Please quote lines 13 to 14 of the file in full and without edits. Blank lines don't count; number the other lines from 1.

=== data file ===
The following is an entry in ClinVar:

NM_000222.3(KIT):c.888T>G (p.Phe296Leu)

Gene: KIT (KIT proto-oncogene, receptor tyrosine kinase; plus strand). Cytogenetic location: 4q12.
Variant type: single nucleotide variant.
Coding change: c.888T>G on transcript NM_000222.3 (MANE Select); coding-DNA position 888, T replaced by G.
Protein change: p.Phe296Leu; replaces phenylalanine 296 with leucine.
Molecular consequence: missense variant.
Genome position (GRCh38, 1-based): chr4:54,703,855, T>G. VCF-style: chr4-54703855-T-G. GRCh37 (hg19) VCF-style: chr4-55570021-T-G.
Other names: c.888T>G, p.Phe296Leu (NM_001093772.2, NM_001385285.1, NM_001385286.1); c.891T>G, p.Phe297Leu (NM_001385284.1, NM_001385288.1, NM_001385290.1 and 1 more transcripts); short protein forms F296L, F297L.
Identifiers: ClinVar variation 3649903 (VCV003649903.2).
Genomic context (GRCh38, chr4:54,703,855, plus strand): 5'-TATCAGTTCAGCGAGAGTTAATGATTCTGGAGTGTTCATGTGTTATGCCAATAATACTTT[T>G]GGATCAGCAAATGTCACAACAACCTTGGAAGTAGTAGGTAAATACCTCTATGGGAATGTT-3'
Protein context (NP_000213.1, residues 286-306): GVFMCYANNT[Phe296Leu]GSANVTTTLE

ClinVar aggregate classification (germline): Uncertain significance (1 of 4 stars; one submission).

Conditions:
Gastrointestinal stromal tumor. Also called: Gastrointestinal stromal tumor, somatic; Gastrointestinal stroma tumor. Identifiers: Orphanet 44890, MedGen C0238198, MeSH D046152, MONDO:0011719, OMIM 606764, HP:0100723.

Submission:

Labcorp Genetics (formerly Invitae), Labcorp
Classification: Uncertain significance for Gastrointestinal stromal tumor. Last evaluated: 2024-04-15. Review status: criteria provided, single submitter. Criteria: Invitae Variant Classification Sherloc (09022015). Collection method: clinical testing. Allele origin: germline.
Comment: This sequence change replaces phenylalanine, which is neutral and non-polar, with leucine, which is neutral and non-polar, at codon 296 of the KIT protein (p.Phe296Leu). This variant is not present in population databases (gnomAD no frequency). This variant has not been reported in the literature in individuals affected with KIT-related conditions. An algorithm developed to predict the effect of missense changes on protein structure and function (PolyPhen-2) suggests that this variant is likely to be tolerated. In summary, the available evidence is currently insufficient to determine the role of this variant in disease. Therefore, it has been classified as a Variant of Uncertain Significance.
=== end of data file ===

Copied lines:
ClinVar aggregate classification (germline): Uncertain significance (1 of 4 stars; one submission).

Conditions: